Maybe more is not the answer

I’m not an expert at lawn care.  I can actually count on one hand (okay one finger!) how many times I’ve actually mown the lawn.  My main job at our home right now is keeping the grass out of the flowerbeds, and my husband can attest to the fact that I fail miserably even at that!    

I walked barefoot through our front yard a few days ago, marveling at how lush and comfy it was.  It was tempting to roll around in it.  (I restrained myself!)  Later I went around to the backyard and had a completely different experience.  The grass there is thin, scraggly, and the last thing you want to put your bare feet in!  I wanted to fix it – and my best idea was covering the area with more grass seed in an attempt to fill in the spots.  It turns out that wouldn’t have been as effective as I would have liked.  Because instead of needing more grass, what the lawn really needed was for me to take care of what was already there.

Our backyard is fairly shady, we don’t water the lawn (ever!), and it’s played in hard by our two boys and various other neighborhood kids.  What it really needed was sunshine, water, and rest.

I approach so many situations thinking more is the answer, when in reality, I need to stop and make sure I am actually taking care of what I already have.

I need more friends.

No, I need to nurture the relationships of the amazing people already in my life.

I need more income.

No, I need to be more intentional and careful with what I have already been blessed with.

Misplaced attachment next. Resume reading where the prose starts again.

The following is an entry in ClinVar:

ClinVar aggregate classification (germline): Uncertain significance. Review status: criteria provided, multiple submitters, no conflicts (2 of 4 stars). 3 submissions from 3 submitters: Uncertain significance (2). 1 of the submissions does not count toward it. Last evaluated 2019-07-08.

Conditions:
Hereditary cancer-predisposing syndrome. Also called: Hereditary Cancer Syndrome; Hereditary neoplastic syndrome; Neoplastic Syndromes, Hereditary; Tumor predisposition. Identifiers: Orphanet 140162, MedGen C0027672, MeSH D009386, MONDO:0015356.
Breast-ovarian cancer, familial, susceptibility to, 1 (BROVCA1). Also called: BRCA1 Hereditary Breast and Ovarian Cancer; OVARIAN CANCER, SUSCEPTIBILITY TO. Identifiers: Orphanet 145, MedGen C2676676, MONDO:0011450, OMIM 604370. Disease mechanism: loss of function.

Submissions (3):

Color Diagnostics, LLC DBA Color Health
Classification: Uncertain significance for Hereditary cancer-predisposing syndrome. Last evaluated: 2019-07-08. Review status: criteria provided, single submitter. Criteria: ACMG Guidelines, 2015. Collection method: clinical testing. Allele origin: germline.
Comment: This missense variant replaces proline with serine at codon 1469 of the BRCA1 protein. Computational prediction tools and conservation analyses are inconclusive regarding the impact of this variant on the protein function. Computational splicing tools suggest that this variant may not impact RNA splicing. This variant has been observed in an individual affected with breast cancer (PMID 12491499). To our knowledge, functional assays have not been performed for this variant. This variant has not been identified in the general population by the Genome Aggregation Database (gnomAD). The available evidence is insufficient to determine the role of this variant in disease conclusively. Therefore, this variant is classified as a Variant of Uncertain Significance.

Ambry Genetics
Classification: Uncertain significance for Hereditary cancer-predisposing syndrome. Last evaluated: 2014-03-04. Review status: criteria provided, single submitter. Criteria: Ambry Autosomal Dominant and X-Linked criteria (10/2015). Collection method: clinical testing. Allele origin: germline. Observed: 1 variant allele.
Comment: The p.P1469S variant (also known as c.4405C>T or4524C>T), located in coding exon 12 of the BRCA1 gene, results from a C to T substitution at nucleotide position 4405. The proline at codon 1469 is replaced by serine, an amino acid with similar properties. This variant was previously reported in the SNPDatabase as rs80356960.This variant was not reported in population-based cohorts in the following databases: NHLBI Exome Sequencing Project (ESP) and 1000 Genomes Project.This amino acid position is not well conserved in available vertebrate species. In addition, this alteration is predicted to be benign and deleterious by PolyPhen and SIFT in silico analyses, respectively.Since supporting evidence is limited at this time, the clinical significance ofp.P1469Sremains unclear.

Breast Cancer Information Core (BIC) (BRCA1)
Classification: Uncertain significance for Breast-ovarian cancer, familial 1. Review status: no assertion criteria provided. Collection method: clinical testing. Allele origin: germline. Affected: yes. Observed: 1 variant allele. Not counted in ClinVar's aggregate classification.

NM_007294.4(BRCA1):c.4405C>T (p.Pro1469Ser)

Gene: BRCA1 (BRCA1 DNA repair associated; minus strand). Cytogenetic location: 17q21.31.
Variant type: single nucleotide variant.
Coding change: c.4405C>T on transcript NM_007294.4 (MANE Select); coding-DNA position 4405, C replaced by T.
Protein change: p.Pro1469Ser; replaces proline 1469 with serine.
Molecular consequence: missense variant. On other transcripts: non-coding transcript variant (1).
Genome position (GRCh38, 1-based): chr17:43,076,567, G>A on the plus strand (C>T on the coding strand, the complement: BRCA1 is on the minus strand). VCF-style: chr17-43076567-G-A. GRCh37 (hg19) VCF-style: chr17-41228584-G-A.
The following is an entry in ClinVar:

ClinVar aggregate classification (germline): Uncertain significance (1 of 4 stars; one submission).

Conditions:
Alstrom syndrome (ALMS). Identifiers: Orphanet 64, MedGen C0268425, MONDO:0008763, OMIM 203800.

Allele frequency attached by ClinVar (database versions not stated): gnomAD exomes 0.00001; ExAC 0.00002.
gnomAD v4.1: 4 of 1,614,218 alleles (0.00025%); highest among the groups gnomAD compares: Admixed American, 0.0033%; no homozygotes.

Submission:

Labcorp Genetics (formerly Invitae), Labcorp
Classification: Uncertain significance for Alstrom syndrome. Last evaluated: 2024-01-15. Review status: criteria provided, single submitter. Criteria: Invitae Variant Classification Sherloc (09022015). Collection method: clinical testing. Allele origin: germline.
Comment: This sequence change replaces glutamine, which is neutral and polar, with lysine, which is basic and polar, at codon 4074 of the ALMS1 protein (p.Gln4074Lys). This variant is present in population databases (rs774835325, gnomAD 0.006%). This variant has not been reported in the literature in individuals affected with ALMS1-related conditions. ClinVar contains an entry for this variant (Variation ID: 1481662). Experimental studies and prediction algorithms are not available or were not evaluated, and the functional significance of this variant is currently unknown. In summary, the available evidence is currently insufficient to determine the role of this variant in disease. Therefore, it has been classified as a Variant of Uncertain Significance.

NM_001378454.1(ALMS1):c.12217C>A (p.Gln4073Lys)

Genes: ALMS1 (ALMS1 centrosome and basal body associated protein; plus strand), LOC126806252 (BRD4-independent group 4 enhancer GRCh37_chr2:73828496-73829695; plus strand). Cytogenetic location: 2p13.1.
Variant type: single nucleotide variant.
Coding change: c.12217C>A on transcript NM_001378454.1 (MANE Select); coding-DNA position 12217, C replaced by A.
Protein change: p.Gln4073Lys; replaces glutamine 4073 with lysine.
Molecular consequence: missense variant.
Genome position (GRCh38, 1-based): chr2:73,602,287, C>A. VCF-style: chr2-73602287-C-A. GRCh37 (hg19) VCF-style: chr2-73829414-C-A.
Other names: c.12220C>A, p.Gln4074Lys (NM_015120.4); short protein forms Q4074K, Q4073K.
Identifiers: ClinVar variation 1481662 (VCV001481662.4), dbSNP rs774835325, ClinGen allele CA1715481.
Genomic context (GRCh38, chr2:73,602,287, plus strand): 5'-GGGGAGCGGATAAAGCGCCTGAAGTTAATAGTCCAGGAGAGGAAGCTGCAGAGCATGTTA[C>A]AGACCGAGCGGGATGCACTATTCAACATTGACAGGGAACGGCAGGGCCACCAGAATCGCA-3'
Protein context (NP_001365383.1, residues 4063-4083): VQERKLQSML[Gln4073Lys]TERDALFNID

I need more time in the day.

No, I need to stop playing Candy Crush(!) and use my time more wisely.

I need more volunteers in my area.

No, I need to do everything in my ability to take care of the volunteers who are already part of my team.

 

This one really hit home for me during a recent discussion about growth.  Maybe instead of only focusing on asking more volunteers to be a part of our amazing ministry, I need to focus on the volunteers we already have.  Do we want more volunteers to join us?  Absolutely yes!  But I don’t want to throw them into a scraggly, thin volunteer experience where they have little chance of thriving.

If I do everything I can to honor my team, they will grow deeper roots into their roles.

If I recognize every person as an individual with unique needs, circumstances, and dreams, they will grow personally into who God created them to be.

And if they are growing and becoming more healthy, other people will be drawn to them and desire to be a part of what they are doing.

What have you been asking for “more” of?  What do you need to “take care of” instead?

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2 thoughts on “Maybe more is not the answer”

  1. Yulunda G. says:

    I absolutely love what you’ve said here. I have been really thinking about how I am treating the resources that I’ve been blessed with. I know that I have more than enough and am looking to see how I can be a better steward in so many ways.

    You hit on all of the main points for me, specifically income and time.

    Thank you and Blessings!
    Yulunda

    1. Heather says:

      Yulunda,
      I find myself with the “gimmies” so much more often than I’d like to admit! I have to remind myself repeatedly that I already have more than enough. Thanks for sharing how this impacted you!

      H

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